Michelangelo Pistoletto: From One to Many, 1956–1974 at the PMA

Installation shot of the early mirror painting

It started with a mirror painting, like one of those above, when I first became enchanted with Michelangelo Pistoletto’s work. This retrospective of his career, currently at the Philadelphia Museum of Art through January 16, argues for an appreciation of the artist’s varied and influential career on the whole, and quite successfully. The early works above remain my favorites of the artist: scenes from life featuring Pistolletos’ friends in typical poses and then unmoored from their surroundings by being placed on a mirror.

Early painting, self portrait
A rare early painting attempts the same effect: to take a familiar subject, in this case himself, and while keeping the trappings of the present day with suits, cigarettes, or what not, utterly remove from any situation or outside realty by a glowing flat background. Its a way of looking for the eternal in the everyday.

Here you can see the detailed shading on this man’s face compared to the shiny surface of the mirror. Pistolleto, working from photographs, would cut silhouettes out of tissue paper and paint then very delicately before affixing them to the mirrors he polished.  
Me, with Three Girls on a Balcony

The tissue he painted on has not always aged well, like the spots across the middle girl’s back that you can see here. I love how looking at these mirror paintings is also interacting with them and taking a place in the tableau.

Pistolleto began to take the photographs as guides, for example coloring in this girl’s skirt a bright red.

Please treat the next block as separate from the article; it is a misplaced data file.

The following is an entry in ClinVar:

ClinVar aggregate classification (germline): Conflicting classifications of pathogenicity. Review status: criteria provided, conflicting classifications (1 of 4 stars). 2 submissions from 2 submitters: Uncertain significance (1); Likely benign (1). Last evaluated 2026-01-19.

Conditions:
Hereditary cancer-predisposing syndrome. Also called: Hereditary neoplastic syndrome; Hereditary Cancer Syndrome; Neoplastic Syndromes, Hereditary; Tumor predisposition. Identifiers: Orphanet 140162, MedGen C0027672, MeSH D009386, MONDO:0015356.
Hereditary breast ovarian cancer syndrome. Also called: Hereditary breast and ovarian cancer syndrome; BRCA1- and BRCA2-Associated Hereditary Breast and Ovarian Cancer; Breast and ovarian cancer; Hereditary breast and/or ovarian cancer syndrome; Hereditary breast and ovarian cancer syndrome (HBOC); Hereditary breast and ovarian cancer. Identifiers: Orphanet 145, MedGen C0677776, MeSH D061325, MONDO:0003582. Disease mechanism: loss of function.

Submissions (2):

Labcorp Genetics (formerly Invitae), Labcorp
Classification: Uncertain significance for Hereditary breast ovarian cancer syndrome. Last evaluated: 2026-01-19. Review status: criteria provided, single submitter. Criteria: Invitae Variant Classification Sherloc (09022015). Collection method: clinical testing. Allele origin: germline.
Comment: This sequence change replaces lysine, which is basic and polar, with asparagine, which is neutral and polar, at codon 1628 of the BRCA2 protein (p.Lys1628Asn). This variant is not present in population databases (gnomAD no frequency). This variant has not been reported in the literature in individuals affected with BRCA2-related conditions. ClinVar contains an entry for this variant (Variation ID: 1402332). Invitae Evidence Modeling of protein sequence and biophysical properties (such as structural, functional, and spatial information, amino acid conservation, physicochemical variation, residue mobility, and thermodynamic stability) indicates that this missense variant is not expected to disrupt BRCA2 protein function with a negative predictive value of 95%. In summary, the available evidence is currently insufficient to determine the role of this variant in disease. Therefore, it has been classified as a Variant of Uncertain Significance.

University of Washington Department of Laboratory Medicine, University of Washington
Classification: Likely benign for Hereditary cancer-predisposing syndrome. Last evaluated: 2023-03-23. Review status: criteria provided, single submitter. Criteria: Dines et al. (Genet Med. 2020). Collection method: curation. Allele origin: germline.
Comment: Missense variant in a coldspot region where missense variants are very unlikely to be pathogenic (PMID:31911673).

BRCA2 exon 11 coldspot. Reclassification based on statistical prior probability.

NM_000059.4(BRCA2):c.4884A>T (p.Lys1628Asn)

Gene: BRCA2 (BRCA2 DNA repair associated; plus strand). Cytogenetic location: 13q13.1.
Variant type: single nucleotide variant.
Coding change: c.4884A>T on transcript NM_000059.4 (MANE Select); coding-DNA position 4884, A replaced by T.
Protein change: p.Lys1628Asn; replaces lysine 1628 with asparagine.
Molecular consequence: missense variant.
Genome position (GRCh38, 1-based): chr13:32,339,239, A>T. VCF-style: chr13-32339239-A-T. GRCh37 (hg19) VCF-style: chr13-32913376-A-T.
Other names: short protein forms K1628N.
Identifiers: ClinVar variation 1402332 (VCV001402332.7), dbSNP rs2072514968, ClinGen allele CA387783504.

But they aren’t all mirror paintings. Above, next to another mirror painting, is one of Pistolleto’s plexiglass works. Like with the mirror paintings, he tries to find the essence of the thing. Between two sheets of plexiglass, a trimmed photograph of an electrical plug rests. It flirts with materiality even as it remains a flat image.
Ogetti in menu installation view, 1960s

Pistoletto also created sculptures that he called Ogetti in menu, or minus objects, because they were made from parts of a whole. Sometimes Pistolleto used these in his growing performance art that was widely influential, as he did some of the rag works below.

Venus in Rags
Stracci (rags) developed along with Pistoletto’s performance art in the late 1960s. Venus in Rags was originally used as part of a performance. The rags were those he had used to polish his mirror — actually stainless steel — paintings. Arte povera, much?

 Later he continued to create his mirror paintings, but changed how he created the image. Switiching to silkscreen, Pistoletto was able to create bright, photo-realistic images. In many of them a darker element, not present in the early portraits, appears like the jail bars above or the chain face to the left saying “Periculo de morte” (Danger of Death).

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